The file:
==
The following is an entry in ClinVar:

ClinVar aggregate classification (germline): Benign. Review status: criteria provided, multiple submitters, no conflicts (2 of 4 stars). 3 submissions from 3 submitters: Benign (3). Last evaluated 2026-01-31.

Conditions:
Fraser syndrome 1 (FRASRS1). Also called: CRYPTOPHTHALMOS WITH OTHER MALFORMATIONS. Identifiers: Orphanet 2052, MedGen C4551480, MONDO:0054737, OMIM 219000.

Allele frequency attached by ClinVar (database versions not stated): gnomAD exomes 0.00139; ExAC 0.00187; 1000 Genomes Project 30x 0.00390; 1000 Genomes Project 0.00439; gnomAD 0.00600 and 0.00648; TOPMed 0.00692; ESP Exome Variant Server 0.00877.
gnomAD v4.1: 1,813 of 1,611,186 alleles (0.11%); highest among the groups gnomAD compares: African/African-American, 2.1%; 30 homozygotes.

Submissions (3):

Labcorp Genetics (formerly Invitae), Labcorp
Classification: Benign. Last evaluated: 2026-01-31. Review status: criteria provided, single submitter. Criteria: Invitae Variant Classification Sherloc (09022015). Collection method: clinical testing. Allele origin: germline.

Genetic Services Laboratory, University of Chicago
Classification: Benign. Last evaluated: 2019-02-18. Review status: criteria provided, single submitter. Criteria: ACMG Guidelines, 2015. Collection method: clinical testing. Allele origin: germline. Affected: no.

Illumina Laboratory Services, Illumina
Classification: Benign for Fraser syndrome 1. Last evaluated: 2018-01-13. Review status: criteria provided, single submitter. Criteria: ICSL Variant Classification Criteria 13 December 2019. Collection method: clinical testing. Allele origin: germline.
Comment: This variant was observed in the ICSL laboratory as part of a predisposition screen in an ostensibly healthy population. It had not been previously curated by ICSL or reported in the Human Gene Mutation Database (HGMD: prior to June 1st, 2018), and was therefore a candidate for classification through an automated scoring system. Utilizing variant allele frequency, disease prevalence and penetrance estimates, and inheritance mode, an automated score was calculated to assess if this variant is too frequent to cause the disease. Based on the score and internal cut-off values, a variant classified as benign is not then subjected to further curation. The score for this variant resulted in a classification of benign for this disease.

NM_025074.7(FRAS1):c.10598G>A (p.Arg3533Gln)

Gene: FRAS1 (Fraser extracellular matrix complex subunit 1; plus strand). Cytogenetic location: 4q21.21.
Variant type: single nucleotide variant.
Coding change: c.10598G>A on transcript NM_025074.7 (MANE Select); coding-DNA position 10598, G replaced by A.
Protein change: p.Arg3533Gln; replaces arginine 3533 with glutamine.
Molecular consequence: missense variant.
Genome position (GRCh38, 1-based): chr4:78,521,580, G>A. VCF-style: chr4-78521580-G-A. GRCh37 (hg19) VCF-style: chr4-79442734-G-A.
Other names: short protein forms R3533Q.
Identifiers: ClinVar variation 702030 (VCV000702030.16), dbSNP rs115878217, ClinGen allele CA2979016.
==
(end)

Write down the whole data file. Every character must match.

The following is an entry in ClinVar:

ClinVar aggregate classification (germline): Benign. Review status: criteria provided, multiple submitters, no conflicts (2 of 4 stars). 3 submissions from 3 submitters: Benign (3). Last evaluated 2026-01-31.

Conditions:
Fraser syndrome 1 (FRASRS1). Also called: CRYPTOPHTHALMOS WITH OTHER MALFORMATIONS. Identifiers: Orphanet 2052, MedGen C4551480, MONDO:0054737, OMIM 219000.

Allele frequency attached by ClinVar (database versions not stated): gnomAD exomes 0.00139; ExAC 0.00187; 1000 Genomes Project 30x 0.00390; 1000 Genomes Project 0.00439; gnomAD 0.00600 and 0.00648; TOPMed 0.00692; ESP Exome Variant Server 0.00877.
gnomAD v4.1: 1,813 of 1,611,186 alleles (0.11%); highest among the groups gnomAD compares: African/African-American, 2.1%; 30 homozygotes.

Submissions (3):

Labcorp Genetics (formerly Invitae), Labcorp
Classification: Benign. Last evaluated: 2026-01-31. Review status: criteria provided, single submitter. Criteria: Invitae Variant Classification Sherloc (09022015). Collection method: clinical testing. Allele origin: germline.

Genetic Services Laboratory, University of Chicago
Classification: Benign. Last evaluated: 2019-02-18. Review status: criteria provided, single submitter. Criteria: ACMG Guidelines, 2015. Collection method: clinical testing. Allele origin: germline. Affected: no.

Illumina Laboratory Services, Illumina
Classification: Benign for Fraser syndrome 1. Last evaluated: 2018-01-13. Review status: criteria provided, single submitter. Criteria: ICSL Variant Classification Criteria 13 December 2019. Collection method: clinical testing. Allele origin: germline.
Comment: This variant was observed in the ICSL laboratory as part of a predisposition screen in an ostensibly healthy population. It had not been previously curated by ICSL or reported in the Human Gene Mutation Database (HGMD: prior to June 1st, 2018), and was therefore a candidate for classification through an automated scoring system. Utilizing variant allele frequency, disease prevalence and penetrance estimates, and inheritance mode, an automated score was calculated to assess if this variant is too frequent to cause the disease. Based on the score and internal cut-off values, a variant classified as benign is not then subjected to further curation. The score for this variant resulted in a classification of benign for this disease.

NM_025074.7(FRAS1):c.10598G>A (p.Arg3533Gln)

Gene: FRAS1 (Fraser extracellular matrix complex subunit 1; plus strand). Cytogenetic location: 4q21.21.
Variant type: single nucleotide variant.
Coding change: c.10598G>A on transcript NM_025074.7 (MANE Select); coding-DNA position 10598, G replaced by A.
Protein change: p.Arg3533Gln; replaces arginine 3533 with glutamine.
Molecular consequence: missense variant.
Genome position (GRCh38, 1-based): chr4:78,521,580, G>A. VCF-style: chr4-78521580-G-A. GRCh37 (hg19) VCF-style: chr4-79442734-G-A.
Other names: short protein forms R3533Q.
Identifiers: ClinVar variation 702030 (VCV000702030.16), dbSNP rs115878217, ClinGen allele CA2979016.